Alternate Oz is a term that has been widely applied to modern Oz fiction that departs in significant ways from the pattern set by the works of L. Frank Baum and his successors as Royal Historians of Oz. The term Dark Oz has also been applied to some of these works.

In his influential critical essay "The Other Oz," Stephen Teller proposed a fourfold division of the total Oz literature.

The divisions are listed as "The Canon", the "Famous Forty" books written by L. Frank Baum and other "Royal Historians" and published by the George M. Hill Co., Reilly & Britton, and Reilly & Lee.; Deutero-Canonical Works, the Oz-related works written by those same authors (including unpublished material); Orthodox Apocrypha, books by other writers that are "consistent with the spirit," tone, and narrative of the first category; and Heretical Apocrypha, consisting of Oz fiction that depart from the established Oz narrative, or are inconsistent with, of overtly contradict, its spirit and tone.

This category of Oz works shows a continuous growth and divergence. At one extreme can be placed the "Magic Land" books of Alexander Volkov. These were written for children and preserve the general values and outlook of the Oz literature, though they depart from the Oz narrative to extreme degrees. Volkov's followers and imitators, including Sergei Sukhinov, Yuri Kuznetzov, Leonid Vladimirsky, and Nikolai Bachnow among others, have all contributed to this large and growing alternate Oz literature. At the other end of the extreme are Wicked: The Life and Times of the Wicked Witch of the West and Bloodstained Oz with it's violent and sexual themes, "The Dark Oz" These are not suppose to be read by children.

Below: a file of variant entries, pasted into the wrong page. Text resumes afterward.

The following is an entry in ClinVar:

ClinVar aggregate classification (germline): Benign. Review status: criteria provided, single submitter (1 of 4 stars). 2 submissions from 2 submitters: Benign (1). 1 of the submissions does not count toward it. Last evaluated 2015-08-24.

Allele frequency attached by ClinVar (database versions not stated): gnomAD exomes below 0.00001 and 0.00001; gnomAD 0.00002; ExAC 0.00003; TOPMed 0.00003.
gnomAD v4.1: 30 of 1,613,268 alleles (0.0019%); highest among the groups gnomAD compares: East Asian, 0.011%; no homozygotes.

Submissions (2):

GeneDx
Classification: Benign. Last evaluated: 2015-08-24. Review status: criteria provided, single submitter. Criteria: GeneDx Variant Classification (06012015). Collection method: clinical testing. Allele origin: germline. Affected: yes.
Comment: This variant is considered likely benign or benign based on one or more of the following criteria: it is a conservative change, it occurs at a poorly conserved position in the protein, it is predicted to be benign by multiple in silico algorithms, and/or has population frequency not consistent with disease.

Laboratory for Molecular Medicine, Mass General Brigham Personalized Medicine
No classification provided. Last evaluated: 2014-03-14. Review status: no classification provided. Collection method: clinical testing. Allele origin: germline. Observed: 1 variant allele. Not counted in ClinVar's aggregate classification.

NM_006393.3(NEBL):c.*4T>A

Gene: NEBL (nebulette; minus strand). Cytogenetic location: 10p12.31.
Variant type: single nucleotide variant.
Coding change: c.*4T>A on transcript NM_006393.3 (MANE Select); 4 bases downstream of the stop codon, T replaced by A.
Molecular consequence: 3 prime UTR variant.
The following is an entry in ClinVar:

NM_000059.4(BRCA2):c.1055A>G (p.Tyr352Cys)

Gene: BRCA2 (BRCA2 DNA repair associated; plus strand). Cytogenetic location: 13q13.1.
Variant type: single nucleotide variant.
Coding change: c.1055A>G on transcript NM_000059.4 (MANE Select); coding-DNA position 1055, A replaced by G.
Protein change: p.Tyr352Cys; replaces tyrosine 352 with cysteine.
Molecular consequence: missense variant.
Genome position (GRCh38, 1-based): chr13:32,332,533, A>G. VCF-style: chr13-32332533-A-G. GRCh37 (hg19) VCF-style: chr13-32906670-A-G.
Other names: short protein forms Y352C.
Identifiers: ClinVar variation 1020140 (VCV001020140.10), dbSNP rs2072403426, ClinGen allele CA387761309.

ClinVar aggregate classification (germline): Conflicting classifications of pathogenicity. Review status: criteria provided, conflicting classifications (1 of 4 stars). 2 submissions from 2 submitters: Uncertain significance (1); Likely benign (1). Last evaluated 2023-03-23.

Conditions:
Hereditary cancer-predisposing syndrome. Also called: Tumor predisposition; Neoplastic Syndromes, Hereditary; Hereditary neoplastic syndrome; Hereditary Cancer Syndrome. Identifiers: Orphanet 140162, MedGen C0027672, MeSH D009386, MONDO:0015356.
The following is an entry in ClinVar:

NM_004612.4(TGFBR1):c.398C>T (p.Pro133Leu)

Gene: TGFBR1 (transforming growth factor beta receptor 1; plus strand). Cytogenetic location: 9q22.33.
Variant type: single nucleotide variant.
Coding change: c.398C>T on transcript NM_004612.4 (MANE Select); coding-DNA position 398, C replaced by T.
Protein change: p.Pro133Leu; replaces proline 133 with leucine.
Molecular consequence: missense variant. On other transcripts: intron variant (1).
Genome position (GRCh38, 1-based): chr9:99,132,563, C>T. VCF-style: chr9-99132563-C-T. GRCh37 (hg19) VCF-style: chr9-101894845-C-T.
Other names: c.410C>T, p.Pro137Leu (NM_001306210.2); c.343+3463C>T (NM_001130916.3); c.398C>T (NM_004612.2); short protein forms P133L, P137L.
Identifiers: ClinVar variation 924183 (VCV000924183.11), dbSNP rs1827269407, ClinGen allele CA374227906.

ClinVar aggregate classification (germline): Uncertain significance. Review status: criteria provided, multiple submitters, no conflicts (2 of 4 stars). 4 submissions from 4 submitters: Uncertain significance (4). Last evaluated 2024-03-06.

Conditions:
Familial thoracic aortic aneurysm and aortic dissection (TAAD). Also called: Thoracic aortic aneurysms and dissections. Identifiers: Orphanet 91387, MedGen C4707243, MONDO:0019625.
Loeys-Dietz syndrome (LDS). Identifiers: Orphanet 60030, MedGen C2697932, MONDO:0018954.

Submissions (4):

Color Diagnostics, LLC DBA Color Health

Alternate Oz books tend to be published with a basic understanding of The Wonderful Wizard of Oz but may incorporate details from later Oz books as in those written by L. Frank Baum's great-grandson Roger S. Baum and Joshua Dudley's Lost in Oz series.

A notable sub-genre appears to deal with Dorothy returning to Oz in ways and plots contrary to Ozma of Oz which includes Return to Oz (film), Return to Oz (cartoon), Dorothy in the Land of Oz, Legends of Oz: Dorothy's Return, Journey Back to Oz, Halloween in Oz: Dorothy Returns, and others.

Another sub-genre is Crossover Oz usually in settings where different fairy tales characters are paired together such as Fables and the Oz-Wonderland series which also includes Neverland too.

Also television shows like Syfy's Tin Man miniseries, Once Upon a Time, and Supernatural create alternate versions of Oz.

A different type of work can be exemplified by Jane Mailander's story "Buffalo Dreams," which adheres closely to the established Oz narrative, but is written in a grittier and darker tone than most children's literature — it is a story more for a general readership than for children per se. And many other works share these characteristics to greater or lesser degrees. The books of March Laumer provide obvious examples.

Some recent works deliberately depart in radical ways from the traditional Oz canon. They include adult themes (like sex and violence) and are clearly written for adult readers; they incorporate influences from the genres of horror and erotica and satire and parody. A sampling of such works could include:

Also some original short stories with some darker tones appear in paperback compilations such as I Should Have Stayed in Oz, Shadows of The Emerald City , and Oz Reimagined: New Tales from the Emerald City and Beyond written by various authors.


Stephen J. Teller. "The Other Oz: Apocrypha Beyond the Forty Books." The Baum Bugle Vol. 33 No. 1 (Spring 1989).

External links

For an obvious example of Dark Oz, see:

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